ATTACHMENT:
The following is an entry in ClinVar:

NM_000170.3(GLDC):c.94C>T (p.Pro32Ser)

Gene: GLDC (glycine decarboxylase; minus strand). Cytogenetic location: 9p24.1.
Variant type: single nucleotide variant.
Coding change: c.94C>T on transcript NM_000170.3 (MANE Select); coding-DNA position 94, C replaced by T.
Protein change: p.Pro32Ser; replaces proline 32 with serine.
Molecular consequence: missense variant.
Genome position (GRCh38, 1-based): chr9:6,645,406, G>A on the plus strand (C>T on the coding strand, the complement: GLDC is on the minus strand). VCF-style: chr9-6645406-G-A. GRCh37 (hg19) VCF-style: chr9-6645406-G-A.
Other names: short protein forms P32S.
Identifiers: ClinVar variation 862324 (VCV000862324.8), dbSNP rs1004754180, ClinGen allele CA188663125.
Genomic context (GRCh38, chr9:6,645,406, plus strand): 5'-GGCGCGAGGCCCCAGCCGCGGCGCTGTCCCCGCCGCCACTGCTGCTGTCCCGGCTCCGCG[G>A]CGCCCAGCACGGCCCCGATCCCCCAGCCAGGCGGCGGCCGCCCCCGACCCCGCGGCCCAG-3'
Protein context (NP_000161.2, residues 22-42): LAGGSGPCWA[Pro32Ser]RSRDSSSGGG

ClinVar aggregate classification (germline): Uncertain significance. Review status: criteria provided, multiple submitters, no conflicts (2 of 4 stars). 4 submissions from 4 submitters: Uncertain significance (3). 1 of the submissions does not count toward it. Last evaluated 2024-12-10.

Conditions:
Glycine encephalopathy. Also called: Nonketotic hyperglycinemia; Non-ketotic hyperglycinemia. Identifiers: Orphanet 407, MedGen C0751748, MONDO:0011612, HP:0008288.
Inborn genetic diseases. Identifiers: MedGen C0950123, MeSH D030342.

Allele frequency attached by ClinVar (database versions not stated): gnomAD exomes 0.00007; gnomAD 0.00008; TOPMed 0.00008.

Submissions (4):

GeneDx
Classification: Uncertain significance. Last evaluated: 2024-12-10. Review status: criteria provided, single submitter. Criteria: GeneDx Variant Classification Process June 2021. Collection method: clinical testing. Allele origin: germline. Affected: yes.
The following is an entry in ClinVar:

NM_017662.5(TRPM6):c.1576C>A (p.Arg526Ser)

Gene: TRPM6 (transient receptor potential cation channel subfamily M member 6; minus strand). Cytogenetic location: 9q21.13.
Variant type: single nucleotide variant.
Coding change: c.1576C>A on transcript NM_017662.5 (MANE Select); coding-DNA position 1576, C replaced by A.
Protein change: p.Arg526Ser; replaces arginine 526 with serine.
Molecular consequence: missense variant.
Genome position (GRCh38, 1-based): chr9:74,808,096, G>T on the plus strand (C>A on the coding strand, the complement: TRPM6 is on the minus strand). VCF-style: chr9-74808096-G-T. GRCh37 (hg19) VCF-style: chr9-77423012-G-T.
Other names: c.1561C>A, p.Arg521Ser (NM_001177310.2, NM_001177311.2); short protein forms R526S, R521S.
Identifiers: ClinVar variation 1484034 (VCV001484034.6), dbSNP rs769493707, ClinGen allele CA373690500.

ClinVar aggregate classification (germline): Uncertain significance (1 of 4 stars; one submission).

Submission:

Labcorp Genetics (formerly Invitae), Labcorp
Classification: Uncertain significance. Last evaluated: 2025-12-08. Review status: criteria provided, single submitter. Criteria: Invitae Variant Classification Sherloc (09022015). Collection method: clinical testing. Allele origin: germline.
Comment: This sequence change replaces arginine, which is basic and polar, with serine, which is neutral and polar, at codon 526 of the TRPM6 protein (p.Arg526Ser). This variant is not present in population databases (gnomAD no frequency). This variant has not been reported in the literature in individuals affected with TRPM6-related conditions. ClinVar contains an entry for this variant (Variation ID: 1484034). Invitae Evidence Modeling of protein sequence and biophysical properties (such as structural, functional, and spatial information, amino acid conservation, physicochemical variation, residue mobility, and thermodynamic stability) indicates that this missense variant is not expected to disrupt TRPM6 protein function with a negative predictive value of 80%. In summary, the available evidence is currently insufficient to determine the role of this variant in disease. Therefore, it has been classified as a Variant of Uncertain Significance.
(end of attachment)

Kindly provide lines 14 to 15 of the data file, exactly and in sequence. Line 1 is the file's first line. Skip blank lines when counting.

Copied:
Conditions:
Glycine encephalopathy. Also called: Nonketotic hyperglycinemia; Non-ketotic hyperglycinemia. Identifiers: Orphanet 407, MedGen C0751748, MONDO:0011612, HP:0008288.